The two numbers are passed to the CalledActivity within the intent using the putExtra method.

Then we call the function startActivityForResult with the intent and a request code. When the second activity has finished servicing the intent then it will call the onActivityResult of the current activity with the same request code as to identify that the returned result is for this intent.

Step 2. The called Activity

The following is the code for the called activity.

package explicitIntents.com;


import android.app.Activity;
import android.content.Intent;
import android.os.Bundle;
import android.view.View;
import android.widget.EditText;


public class CalledActivity extends Activity {
    /** Called when the activity is first created. */
	private EditText operation;
	private String value1;
	private String value2;
	private String result;
    @Override
    public void onCreate(Bundle savedInstanceState) {
        super.onCreate(savedInstanceState);
        setContentView(R.layout.calledactivitylayout);
        operation=(EditText)findViewById(R.id.operation);
        
        Bundle extras = getIntent().getExtras();
		if (extras == null) {
			return;
		}
		value1 = extras.getString("number1");
		value2 = extras.getString("number2");
		
    }
    public void setOperation(View v) {
    	
    	String _operation = operation.getText().toString();
    	
    	if( _operation.equals("add") )
    	{
    		int answer  = Integer.parseInt(value1) + Integer.parseInt(value2);
    		result = "" + answer;
    	}
    	else if( _operation.equals("sub") )
    	{
    		int answer  = Integer.parseInt(value1) - Integer.parseInt(value2);
    		result = "" + answer;
    	}
    	// Other operations ........ can be added here
    	    	    	
    	finish();
	}
    
    @Override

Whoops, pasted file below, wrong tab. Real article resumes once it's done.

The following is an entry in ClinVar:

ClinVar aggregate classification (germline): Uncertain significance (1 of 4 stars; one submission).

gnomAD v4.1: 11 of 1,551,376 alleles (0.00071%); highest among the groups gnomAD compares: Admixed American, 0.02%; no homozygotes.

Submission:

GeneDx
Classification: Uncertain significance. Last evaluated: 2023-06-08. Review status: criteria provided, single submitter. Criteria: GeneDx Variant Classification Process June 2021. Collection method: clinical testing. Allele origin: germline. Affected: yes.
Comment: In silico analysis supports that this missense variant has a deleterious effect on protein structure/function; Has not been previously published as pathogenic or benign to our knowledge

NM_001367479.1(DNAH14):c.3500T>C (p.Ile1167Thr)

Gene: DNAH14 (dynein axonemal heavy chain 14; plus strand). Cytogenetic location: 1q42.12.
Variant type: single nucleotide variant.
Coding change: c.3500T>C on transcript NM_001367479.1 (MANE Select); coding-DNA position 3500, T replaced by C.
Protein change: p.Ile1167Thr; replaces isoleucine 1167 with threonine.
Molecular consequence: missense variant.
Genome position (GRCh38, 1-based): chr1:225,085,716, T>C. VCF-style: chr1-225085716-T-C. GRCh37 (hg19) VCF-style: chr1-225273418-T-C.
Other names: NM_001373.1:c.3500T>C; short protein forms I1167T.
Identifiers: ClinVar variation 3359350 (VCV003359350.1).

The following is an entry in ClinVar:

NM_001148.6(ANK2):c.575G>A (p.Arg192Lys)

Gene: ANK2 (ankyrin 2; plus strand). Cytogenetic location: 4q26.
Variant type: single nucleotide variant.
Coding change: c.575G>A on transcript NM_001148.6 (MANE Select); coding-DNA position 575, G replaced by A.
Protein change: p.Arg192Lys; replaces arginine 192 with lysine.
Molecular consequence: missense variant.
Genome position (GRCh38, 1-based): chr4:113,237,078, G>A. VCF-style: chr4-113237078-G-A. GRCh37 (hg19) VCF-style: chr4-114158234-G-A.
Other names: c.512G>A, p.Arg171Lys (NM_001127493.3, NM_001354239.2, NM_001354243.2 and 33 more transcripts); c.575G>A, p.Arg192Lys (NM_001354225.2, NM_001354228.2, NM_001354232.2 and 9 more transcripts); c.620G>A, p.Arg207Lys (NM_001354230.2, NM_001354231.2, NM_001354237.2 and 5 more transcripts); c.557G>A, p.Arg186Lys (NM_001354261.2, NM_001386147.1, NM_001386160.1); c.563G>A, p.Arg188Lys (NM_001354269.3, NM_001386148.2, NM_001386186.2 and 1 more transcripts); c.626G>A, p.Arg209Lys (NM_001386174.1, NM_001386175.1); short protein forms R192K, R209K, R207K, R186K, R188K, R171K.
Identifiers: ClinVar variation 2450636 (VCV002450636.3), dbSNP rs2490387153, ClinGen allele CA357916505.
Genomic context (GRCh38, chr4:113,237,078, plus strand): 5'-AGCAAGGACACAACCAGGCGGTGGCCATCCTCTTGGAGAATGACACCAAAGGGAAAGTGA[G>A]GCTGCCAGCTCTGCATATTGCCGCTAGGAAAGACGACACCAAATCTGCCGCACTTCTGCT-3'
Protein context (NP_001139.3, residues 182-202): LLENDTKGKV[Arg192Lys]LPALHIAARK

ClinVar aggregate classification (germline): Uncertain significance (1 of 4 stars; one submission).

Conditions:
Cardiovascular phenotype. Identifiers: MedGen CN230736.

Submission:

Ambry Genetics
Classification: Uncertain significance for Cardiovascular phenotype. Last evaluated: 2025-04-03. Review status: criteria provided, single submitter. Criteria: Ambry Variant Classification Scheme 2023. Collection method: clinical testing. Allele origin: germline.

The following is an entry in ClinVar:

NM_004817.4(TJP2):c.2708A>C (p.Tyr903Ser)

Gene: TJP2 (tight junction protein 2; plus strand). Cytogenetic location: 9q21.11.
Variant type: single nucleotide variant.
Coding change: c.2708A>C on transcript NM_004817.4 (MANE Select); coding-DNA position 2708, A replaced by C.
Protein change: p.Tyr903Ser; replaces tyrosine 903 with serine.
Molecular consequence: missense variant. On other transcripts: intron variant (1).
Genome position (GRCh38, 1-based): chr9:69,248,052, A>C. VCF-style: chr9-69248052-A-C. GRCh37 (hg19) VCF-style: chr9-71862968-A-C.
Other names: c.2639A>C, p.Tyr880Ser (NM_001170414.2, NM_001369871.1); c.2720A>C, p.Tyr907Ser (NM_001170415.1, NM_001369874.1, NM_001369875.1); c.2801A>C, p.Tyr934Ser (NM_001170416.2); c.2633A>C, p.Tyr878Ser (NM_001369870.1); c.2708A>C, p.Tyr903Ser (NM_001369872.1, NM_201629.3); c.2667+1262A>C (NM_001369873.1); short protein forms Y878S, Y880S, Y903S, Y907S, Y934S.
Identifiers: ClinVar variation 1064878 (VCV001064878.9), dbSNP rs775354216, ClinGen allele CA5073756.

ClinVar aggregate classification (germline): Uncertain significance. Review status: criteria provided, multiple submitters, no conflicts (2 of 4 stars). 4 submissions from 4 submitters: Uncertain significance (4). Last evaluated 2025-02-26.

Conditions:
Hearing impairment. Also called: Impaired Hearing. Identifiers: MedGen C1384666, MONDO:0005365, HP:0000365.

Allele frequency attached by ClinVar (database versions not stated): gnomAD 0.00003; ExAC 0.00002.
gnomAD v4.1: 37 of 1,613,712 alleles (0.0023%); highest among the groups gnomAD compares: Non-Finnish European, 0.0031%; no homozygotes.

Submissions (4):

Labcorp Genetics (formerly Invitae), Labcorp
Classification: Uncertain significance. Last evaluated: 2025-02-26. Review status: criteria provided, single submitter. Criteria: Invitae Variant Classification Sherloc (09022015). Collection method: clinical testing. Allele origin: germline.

public void finish() {
		Intent data = new Intent();
		data.putExtra("result", result);
		setResult(RESULT_OK, data);
		super.finish();
	}
}

The called activity in the onCreate gets the values passed to it in the intent using the function getIntent().getExtras();

It also sets the layout with one EditText and one button on click of it the function setOperation is called. In this the operation value which the user has entered is taken and appropriate result is stored in the member variable result.

Then the function finish is called which creates a new intent to send the result back to the CallingActivity by calling the setResult and passing the intent to it.

Step 3. Getting the Result

When the called activity returns the function onActivityResult is called with the Request code, result code and the intent.

    @Override
	protected void onActivityResult(int requestCode, int resultCode, Intent data) {
		if (resultCode == RESULT_OK && requestCode == REQUEST_CODE) {
			if (data.hasExtra("result")) {
				Toast.makeText(this, data.getExtras().getString("result"),
						Toast.LENGTH_SHORT).show();
			}
		}
	}
}

Here we check if the result is OK and the the request code is the one we sent with the intent.

Then we get the result back from the intent using the function data.getExtras().getString("result") and pass it to a Toast to show the result to the user.

This is how explicit intents can be used to pass data and get results between activities.

Conclusion

Android provides a lot of services to build great, flexible applications on top of the its system.

Intents provide applications with an easy and flexible way to pass messages between each other, and activities to create flexible applications which can:

  • Use services of other applications by passing intents to them
  • Provide services to other applications
  • Override the native android applications to perform tasks
  • Pass data between different activities